“So I did what I always do. I thought, ‘Who do I know that can help us do this? Who can partner with us on this?’ And so I picked up the telephone and I called Dr. Parul Raval, who I knew from her doctoral program at Northern Illinois University. She answered the phone, and she said, ‘I think it’s a good idea.’

Clinical supervisor Randi White presents gifts to Karen Monraga.

An apple for the teacher: Clinical supervisor Randi White presents gifts to Karen Monraga.


Brady currently works for UPS in Palatine, where he is a classroom facilitator for new hires and a lead trainer. Income from that job allows him to pay for college, he said, and offers a tuition reimbursement benefit as well.

Michael Brady
Michael Brady

Palatine is also near Elgin and home.

“I did not have to change my lifestyle to pursue this. I didn’t have to live in DeKalb. I just had to stay right here, and nothing really had to change,” Brady said. “It was a pretty easy transition from ECC to NIU.”

NIU Department of Curriculum and Instruction coursework offered immediate applications at UPS, such as the importance of positive reinforcement and explaining concepts in detail.

He also gained valuable knowledge and preparation for the fifth- or sixth-grade classrooms where he plans to teach.

“During that time period, kids are going through a lot of things, and I want to help nurture kids during those transition times,” said Brady, who student-taught at Heritage Elementary School in Streamwood.

“I got the most out of the social-emotional learning content,” he added. “It’s not something that is really talked about when you look at the profession; what you might be going through within the classroom, what they kids might be going through in their own lives. We were able to look at things from a cultural lens – a familial lens – and it prepared me for this career with things that I otherwise wouldn’t have.”

Jocelynne Escontrias
Jocelynne Escontrias

Escontrias said she is excited to begin teaching and grateful for the ability to do so.

“I come from a place where I would seek rides all the time, so I was really struggling to find my way,” Escontrias said. “ ‘How am I going to get out of the community college and find a university that’s close? How am I going to do any of that when it’s not possible because I’m sharing a car, or I need to ask for a ride?’ And this wonderful opportunity came up. Dr. Raval mentioned it, I applied, and I was so lucky to get in.”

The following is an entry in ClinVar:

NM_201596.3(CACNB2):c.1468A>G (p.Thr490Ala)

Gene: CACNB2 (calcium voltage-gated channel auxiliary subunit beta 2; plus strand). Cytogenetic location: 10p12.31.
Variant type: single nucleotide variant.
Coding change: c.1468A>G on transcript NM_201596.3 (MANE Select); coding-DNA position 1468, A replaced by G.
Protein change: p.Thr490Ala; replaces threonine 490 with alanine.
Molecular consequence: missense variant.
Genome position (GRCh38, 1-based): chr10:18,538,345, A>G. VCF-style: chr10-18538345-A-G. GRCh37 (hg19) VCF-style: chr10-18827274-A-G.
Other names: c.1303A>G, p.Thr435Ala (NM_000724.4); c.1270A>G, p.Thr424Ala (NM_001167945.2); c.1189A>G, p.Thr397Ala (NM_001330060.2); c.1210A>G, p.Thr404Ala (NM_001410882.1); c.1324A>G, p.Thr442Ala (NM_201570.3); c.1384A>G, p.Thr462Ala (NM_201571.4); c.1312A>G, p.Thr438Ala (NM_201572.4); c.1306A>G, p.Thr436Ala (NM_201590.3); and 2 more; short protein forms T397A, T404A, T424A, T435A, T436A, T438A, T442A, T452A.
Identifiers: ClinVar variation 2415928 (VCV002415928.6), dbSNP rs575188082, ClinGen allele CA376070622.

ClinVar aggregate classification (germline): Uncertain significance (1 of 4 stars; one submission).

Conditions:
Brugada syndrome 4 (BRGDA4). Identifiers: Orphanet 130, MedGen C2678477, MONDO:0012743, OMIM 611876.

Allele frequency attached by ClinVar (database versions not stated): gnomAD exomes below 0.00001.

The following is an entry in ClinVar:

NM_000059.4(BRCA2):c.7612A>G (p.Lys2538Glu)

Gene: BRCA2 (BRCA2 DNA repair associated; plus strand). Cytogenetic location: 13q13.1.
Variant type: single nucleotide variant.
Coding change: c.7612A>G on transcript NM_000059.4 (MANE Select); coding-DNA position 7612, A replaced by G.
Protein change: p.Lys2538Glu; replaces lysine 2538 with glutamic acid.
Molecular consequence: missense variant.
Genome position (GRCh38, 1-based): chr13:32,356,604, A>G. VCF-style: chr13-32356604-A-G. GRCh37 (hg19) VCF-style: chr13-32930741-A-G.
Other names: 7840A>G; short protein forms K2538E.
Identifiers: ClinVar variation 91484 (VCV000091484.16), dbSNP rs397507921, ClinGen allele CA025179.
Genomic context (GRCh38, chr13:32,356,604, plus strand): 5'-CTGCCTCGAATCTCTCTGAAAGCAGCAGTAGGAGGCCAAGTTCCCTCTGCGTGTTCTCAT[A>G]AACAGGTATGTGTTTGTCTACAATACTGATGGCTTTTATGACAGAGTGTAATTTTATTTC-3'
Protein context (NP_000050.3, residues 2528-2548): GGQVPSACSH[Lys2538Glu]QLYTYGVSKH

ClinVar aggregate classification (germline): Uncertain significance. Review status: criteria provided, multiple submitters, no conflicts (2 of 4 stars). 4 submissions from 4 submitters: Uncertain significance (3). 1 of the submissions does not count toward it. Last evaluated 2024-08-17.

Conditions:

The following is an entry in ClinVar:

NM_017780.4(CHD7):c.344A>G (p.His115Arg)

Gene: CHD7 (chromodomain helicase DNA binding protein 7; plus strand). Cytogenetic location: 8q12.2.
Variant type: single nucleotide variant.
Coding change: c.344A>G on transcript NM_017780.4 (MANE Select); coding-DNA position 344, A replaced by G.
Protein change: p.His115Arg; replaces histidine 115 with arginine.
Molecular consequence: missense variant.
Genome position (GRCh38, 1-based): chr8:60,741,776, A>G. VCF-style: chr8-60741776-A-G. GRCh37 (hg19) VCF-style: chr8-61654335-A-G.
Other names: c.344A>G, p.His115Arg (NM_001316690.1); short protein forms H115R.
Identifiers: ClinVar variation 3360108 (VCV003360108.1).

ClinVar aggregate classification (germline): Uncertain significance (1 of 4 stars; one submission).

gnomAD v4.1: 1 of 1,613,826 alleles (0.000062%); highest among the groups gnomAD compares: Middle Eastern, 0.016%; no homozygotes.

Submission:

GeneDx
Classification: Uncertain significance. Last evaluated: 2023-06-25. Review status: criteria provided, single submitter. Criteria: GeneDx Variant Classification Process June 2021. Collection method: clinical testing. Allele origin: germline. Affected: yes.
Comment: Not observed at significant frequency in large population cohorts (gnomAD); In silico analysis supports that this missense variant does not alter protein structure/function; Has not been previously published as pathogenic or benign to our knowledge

Her student-teaching with fifth-graders at Highland Elementary School taught her patience, slang and even TikTok. It also proved to her that her NIU curriculum “blends so flawlessly” into practice and “just feels so natural over time.”

She appreciated the support of faculty who were always happy to answer her questions without judgment – ​​and of her family.

“I’m first-generation,” she said. “Growing up, they didn’t expect me to go after high school, even though I was a good student. But I was really determined, and they supported me, and I’m really thankful that I can make them proud.”

TOVAR ALSO IS A first-generation college student who is happy to set a positive example for her brother, Brian.

Jennifer Tovar
Jennifer Tovar

PLEDGE came “at the right time,” she said, relieving her concerns about commuting or living away from home.

Meanwhile, she added, her preparation “was amazing” as was her cooperating teacher at Garfield Elementary School.

“I learned that classroom management is very important at the beginning of the year for any new teacher as well as having a routine,” Tovar said. “I loved working with the kids. I built a relationship with them, and I’m going to miss them a lot because it’s my first year. I just bonded with them so well, and I hope I have that next year as well.”

For Lauritzen, benefits of PLEDGE included the “cohort of folks who really made the experience collaborative” and the group chat that kept those classmates connected electronically.

Her NIU coursework provided “the backbones of what I need to know,” she said, including the rationale behind teaching concepts and how to turn theory into practice for effective instruction.

She especially appreciated content related to English Language Learners and “being able to work with diverse populations of students: I’m fortunate to be in Elgin, which is filled with people from different backgrounds and different races. It’s nice to be in U-46.”

Danielle Lauritzen
Danielle Lauritzen

Lauritzen plans to teach in the upper grades of elementary school.

“The conversations you can have with them are pretty interesting because they have some grasp of what the world really looks like, and sometimes you can take those ideas they have and mold them or include them within your work as a teacher,” she said.

At the same time, she has learned, it’s important to examine data about students to better understand their strengths and struggles. It’s important to set high expectations – a growth mindset of trying and learning – and to accompany that with support.

“Being able to use those factors was very important to my cooperating teacher, and that’s something she made as a big emphasis on me,” Lauritzen said. “You need to use what the kids have under their belts before you can even think about what you bring to the table.”